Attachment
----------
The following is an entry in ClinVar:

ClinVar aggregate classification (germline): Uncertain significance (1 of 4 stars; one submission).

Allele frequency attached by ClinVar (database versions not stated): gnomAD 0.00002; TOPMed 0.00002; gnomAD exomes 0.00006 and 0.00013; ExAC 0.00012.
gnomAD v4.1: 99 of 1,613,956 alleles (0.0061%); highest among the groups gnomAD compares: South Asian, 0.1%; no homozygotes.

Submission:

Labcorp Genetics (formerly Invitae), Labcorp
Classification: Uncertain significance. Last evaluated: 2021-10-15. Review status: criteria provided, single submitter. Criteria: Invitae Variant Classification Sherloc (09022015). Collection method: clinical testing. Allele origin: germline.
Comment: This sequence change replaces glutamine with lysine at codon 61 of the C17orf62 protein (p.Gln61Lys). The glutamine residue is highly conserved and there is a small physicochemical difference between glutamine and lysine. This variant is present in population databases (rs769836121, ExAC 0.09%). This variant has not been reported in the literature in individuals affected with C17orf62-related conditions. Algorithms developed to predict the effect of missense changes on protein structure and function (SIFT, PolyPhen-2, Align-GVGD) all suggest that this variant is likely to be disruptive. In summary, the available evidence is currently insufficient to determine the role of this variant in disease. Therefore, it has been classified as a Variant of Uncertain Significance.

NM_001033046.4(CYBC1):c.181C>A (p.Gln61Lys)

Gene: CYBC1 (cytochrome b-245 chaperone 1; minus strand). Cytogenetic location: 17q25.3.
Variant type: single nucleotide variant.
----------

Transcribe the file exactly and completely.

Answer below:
The following is an entry in ClinVar:

ClinVar aggregate classification (germline): Uncertain significance (1 of 4 stars; one submission).

Allele frequency attached by ClinVar (database versions not stated): gnomAD 0.00002; TOPMed 0.00002; gnomAD exomes 0.00006 and 0.00013; ExAC 0.00012.
gnomAD v4.1: 99 of 1,613,956 alleles (0.0061%); highest among the groups gnomAD compares: South Asian, 0.1%; no homozygotes.

Submission:

Labcorp Genetics (formerly Invitae), Labcorp
Classification: Uncertain significance. Last evaluated: 2021-10-15. Review status: criteria provided, single submitter. Criteria: Invitae Variant Classification Sherloc (09022015). Collection method: clinical testing. Allele origin: germline.
Comment: This sequence change replaces glutamine with lysine at codon 61 of the C17orf62 protein (p.Gln61Lys). The glutamine residue is highly conserved and there is a small physicochemical difference between glutamine and lysine. This variant is present in population databases (rs769836121, ExAC 0.09%). This variant has not been reported in the literature in individuals affected with C17orf62-related conditions. Algorithms developed to predict the effect of missense changes on protein structure and function (SIFT, PolyPhen-2, Align-GVGD) all suggest that this variant is likely to be disruptive. In summary, the available evidence is currently insufficient to determine the role of this variant in disease. Therefore, it has been classified as a Variant of Uncertain Significance.

NM_001033046.4(CYBC1):c.181C>A (p.Gln61Lys)

Gene: CYBC1 (cytochrome b-245 chaperone 1; minus strand). Cytogenetic location: 17q25.3.
Variant type: single nucleotide variant.